Over the course of their ensuing odyssey together, Wong and Big Pong grow closer, she gruff and brazen, he a big softie and loyal protector. They’re a thoroughly odd couple, and Lucky Grandma alternates its time between scenes in which they quietly develop their friendship—at the salon, where Big Pong is awkward and distracting, or at home, where she invites the hungry goliath to eat with her and her grandson David (Mason Yam)—and more action-oriented shenanigans involving their Red Dragon enemies. No matter what register the film is operating in, however, Chin is a grim-faced riot. Her Wong has a scowl for just about every occasion, and they boast just enough minor variations to keep her surprising. Far from a one-note performance, Chin employs her silent frowns to convey an impressively wide range of emotions that deepen her characterization, which is steeped in loneliness, anger, bitterness and stubborn determination.
Rarely turning her camera’s gaze away from the formidable Wong, director Sealy situates her protagonist in a Chinatown brimming with inviting cultural and social details. Like last year’s The Farewell, she brings her Asian-American milieu to life in bold, distinctive strokes. That’s in keeping with her overall stewardship of the material, which is elevated by quick, concise Edgar Wright-ish mini-montages that are as self-possessed and forceful as Wong herself. The first five minutes of Lucky Grandma alone are a master class in storytelling efficiency, as Sealy establishes her main character, environment and narrative premise with a minimum of dialogue (including almost none from Wong) and a raft of succinct, jaunty sequences. She’s further aided by a bouncy, brassy, horn-heavy Andrew Orkin score that—married to Chinese pop songs—contributes to the proceedings’ humorous atmosphere.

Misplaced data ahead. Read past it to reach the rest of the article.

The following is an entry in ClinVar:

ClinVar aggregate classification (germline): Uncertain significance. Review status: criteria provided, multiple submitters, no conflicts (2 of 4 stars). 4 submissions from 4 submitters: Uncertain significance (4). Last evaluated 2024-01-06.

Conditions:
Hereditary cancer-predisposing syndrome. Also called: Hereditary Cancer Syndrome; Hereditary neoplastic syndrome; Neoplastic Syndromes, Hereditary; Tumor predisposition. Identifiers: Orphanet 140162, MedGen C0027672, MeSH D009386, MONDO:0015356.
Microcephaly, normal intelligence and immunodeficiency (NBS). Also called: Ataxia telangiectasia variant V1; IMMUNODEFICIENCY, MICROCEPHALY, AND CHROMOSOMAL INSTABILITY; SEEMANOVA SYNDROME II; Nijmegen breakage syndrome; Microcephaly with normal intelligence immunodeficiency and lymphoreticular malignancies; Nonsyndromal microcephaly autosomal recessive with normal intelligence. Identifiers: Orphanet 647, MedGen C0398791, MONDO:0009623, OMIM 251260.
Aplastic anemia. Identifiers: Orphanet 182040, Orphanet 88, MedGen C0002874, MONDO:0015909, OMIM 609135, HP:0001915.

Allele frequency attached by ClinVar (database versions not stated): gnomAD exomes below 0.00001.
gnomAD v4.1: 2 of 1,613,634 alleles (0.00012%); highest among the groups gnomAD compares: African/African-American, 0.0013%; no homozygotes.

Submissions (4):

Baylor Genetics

Lucky Grandma can’t quite sustain its initial spryness; the more it mires Wong in underworld conflicts, the less it feels tethered to the real world. That’s too bad considering the authenticity of its early going, replete with arguments between Wong and her skeptical son about her reliance on a “doctor” who apparently cured her friend’s diabetes and, for her own ailments, prescribed “chrysanthemum leaves and one gold fish.” Knife fights, shootouts, chases through the streets and kidnappings eventually factor into the equation, not to mention the age-old sight of a person falling backwards during a skirmish, conking their head on the edge of a table, and dying instantly—an unexpectedly fatal turn of events that happens approximately one million times more frequently in the movies than it does in real life.
Exhibiting an assured hand throughout, Sealy stages such dynamic shenanigans with aplomb, but there’s still a diminishing-returns quality to her genre elements, simply because they’re less engaging than the more understated, routine moments with Chin herself. Even amidst such violent chaos, she’s the truly imposing star of the show, shining so brightly that everything else on display pales in comparison.